v25id18684

ORIGINAL RESEARCH

 

Hospital discharge in children with special health care needs and its different dimensions

 

Fernanda Garcia Bezerra GóesI; Ivone Evangelista CabralII

I Adjunct Professor, Department of Nursing, Fluminense Federal University. Rio das Ostras, Rio de Janeiro, Brazil. E-mail: ferbezerra@gmail.com
II Full Professor, Maternal and Child Department, Anna Nery School of Nursing, Federal University of Rio de Janeiro, Brazil. E-mail: icabral444@gmail.com

DOI: http://dx.doi.org/10.12957/reuerj.2017.18684

 

 


ABSTRACT

Objectives: to unveil discursive and social practices of health professionals and family caregivers about hospital discharge of children with special health care needs. Method: qualitative study in 2013, with six health professionals and eleven family caregivers, at the inpatient unit of a federal pediatric hospital in Rio de Janeiro, after approval by the institution's research ethics committee (CAAE: 01504512.2.0000.5264; Report No. 39272). Semi-structured interviews were used together with dynamics of the Creative-Sensitive Method. Critical discourse analysis was applied. Results: discharge was revealed to comprise three types: clinical-administrative, procedural and social. There was found to be fragmentation among professionals' role in discharge. Conclusion: in order for there to be continuity in care at home with autonomy, security and quality, it is necessary to construct an discharge process that is interdisciplinary, dialogic and guided by the need for comprehensive care.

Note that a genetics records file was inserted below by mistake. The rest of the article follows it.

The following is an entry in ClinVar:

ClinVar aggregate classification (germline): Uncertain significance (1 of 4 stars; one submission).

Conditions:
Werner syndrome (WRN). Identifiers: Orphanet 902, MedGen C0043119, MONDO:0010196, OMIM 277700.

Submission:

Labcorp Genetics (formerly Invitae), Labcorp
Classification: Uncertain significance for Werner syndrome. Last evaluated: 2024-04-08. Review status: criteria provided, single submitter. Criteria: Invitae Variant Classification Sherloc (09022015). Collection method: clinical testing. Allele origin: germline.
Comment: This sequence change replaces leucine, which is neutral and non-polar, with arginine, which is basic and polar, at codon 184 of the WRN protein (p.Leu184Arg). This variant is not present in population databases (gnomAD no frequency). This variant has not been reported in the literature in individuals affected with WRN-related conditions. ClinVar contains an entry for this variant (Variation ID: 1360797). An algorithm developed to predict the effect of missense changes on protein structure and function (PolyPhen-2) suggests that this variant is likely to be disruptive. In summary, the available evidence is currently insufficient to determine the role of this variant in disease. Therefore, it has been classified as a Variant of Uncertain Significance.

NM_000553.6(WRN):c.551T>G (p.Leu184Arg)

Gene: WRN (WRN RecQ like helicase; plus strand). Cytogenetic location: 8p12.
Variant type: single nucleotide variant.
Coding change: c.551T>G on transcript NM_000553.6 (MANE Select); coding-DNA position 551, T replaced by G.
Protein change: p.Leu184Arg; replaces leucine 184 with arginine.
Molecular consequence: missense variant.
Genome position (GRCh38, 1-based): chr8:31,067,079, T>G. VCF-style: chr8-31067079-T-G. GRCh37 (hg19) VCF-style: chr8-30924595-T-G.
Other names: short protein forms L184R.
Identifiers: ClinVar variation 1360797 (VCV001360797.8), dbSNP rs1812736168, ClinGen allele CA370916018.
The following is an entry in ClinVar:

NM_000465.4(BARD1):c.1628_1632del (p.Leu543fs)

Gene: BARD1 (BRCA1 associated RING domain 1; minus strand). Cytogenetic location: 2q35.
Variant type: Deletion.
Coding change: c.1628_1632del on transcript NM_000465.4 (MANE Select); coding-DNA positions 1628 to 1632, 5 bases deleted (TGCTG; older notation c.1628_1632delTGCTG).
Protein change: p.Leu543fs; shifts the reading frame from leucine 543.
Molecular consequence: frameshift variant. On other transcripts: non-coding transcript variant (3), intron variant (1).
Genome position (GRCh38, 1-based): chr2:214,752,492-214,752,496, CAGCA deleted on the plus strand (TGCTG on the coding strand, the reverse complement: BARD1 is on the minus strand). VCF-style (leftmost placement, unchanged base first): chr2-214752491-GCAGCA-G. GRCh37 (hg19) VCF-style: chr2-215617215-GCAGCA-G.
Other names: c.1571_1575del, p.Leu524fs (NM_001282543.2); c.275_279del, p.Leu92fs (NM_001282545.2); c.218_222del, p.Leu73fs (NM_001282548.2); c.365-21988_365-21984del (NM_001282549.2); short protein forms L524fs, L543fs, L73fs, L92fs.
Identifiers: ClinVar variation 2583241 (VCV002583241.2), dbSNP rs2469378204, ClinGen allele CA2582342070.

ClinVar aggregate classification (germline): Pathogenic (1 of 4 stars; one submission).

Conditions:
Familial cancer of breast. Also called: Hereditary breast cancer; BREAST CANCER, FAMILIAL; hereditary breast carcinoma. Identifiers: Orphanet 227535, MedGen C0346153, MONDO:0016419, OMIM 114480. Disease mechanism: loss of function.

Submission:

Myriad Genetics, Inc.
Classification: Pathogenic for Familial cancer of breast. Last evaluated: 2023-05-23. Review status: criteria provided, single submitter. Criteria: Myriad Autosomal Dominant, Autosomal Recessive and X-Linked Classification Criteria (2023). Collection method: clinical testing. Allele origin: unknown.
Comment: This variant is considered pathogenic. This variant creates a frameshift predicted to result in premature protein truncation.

Keywords: Child; nursing; patient discharge; comprehensive health care.


 

 

INTRODUCTION

The infant mortality rate in 2000 was 29.7 per thousand live births, with a drop to 15.6 per thousand live births in 20101. In this scenario, advances in knowledge, care and technology in infant and neonatal health, which have even interfered with fetal viability, have led to the survival of children with more complex health problems, including children with special health needs (CSHN)2.

Such children have chronic problems, whether physical, developmental, behavioral or emotional, and demand a greater use of health services 3, besides requiring their families to learn of a series of new complex and continuous care measures to ensure the minimum living conditions in the socio-family environment4-6.